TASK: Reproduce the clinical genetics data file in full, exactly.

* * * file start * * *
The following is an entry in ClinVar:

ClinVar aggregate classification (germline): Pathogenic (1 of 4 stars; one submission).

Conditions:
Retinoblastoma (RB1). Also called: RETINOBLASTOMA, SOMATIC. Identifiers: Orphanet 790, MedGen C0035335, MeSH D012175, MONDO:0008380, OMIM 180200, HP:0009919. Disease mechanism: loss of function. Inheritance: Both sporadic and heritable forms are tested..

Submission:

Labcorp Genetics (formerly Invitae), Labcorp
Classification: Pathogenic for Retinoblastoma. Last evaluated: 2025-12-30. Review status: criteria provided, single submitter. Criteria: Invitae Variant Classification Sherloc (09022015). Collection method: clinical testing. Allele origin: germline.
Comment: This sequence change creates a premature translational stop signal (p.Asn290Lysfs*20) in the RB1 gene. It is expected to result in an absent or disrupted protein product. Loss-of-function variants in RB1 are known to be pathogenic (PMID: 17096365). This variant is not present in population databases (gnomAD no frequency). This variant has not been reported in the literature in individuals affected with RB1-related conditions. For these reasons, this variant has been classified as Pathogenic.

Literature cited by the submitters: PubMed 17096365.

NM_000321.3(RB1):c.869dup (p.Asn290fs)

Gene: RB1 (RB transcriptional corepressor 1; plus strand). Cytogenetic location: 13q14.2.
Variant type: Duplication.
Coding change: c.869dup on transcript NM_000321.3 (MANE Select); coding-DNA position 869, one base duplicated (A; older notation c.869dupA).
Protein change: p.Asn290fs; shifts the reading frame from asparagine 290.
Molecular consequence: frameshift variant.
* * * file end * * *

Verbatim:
The following is an entry in ClinVar:

ClinVar aggregate classification (germline): Pathogenic (1 of 4 stars; one submission).

Conditions:
Retinoblastoma (RB1). Also called: RETINOBLASTOMA, SOMATIC. Identifiers: Orphanet 790, MedGen C0035335, MeSH D012175, MONDO:0008380, OMIM 180200, HP:0009919. Disease mechanism: loss of function. Inheritance: Both sporadic and heritable forms are tested..

Submission:

Labcorp Genetics (formerly Invitae), Labcorp
Classification: Pathogenic for Retinoblastoma. Last evaluated: 2025-12-30. Review status: criteria provided, single submitter. Criteria: Invitae Variant Classification Sherloc (09022015). Collection method: clinical testing. Allele origin: germline.
Comment: This sequence change creates a premature translational stop signal (p.Asn290Lysfs*20) in the RB1 gene. It is expected to result in an absent or disrupted protein product. Loss-of-function variants in RB1 are known to be pathogenic (PMID: 17096365). This variant is not present in population databases (gnomAD no frequency). This variant has not been reported in the literature in individuals affected with RB1-related conditions. For these reasons, this variant has been classified as Pathogenic.

Literature cited by the submitters: PubMed 17096365.

NM_000321.3(RB1):c.869dup (p.Asn290fs)

Gene: RB1 (RB transcriptional corepressor 1; plus strand). Cytogenetic location: 13q14.2.
Variant type: Duplication.
Coding change: c.869dup on transcript NM_000321.3 (MANE Select); coding-DNA position 869, one base duplicated (A; older notation c.869dupA).
Protein change: p.Asn290fs; shifts the reading frame from asparagine 290.
Molecular consequence: frameshift variant.